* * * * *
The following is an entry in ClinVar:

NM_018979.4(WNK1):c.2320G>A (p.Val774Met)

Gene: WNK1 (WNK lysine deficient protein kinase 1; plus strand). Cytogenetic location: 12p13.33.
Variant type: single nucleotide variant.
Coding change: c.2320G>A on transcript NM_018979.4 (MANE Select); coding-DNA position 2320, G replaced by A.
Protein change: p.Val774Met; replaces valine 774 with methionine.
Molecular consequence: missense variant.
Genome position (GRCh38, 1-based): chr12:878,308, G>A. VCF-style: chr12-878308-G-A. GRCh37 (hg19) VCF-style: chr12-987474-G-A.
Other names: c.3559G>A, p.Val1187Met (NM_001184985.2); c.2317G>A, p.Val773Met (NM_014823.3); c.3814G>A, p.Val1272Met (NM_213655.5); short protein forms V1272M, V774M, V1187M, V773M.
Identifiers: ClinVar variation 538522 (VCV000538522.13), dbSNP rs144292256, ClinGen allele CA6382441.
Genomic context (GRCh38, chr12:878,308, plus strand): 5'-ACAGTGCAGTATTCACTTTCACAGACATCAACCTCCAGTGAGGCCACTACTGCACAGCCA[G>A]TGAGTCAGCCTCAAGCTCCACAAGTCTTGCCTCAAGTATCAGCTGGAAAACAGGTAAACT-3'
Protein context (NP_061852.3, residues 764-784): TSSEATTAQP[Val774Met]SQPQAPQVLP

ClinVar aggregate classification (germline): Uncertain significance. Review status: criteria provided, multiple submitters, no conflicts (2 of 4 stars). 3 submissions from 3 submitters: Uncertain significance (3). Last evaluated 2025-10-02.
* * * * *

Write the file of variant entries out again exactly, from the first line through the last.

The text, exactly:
The following is an entry in ClinVar:

NM_018979.4(WNK1):c.2320G>A (p.Val774Met)

Gene: WNK1 (WNK lysine deficient protein kinase 1; plus strand). Cytogenetic location: 12p13.33.
Variant type: single nucleotide variant.
Coding change: c.2320G>A on transcript NM_018979.4 (MANE Select); coding-DNA position 2320, G replaced by A.
Protein change: p.Val774Met; replaces valine 774 with methionine.
Molecular consequence: missense variant.
Genome position (GRCh38, 1-based): chr12:878,308, G>A. VCF-style: chr12-878308-G-A. GRCh37 (hg19) VCF-style: chr12-987474-G-A.
Other names: c.3559G>A, p.Val1187Met (NM_001184985.2); c.2317G>A, p.Val773Met (NM_014823.3); c.3814G>A, p.Val1272Met (NM_213655.5); short protein forms V1272M, V774M, V1187M, V773M.
Identifiers: ClinVar variation 538522 (VCV000538522.13), dbSNP rs144292256, ClinGen allele CA6382441.
Genomic context (GRCh38, chr12:878,308, plus strand): 5'-ACAGTGCAGTATTCACTTTCACAGACATCAACCTCCAGTGAGGCCACTACTGCACAGCCA[G>A]TGAGTCAGCCTCAAGCTCCACAAGTCTTGCCTCAAGTATCAGCTGGAAAACAGGTAAACT-3'
Protein context (NP_061852.3, residues 764-784): TSSEATTAQP[Val774Met]SQPQAPQVLP

ClinVar aggregate classification (germline): Uncertain significance. Review status: criteria provided, multiple submitters, no conflicts (2 of 4 stars). 3 submissions from 3 submitters: Uncertain significance (3). Last evaluated 2025-10-02.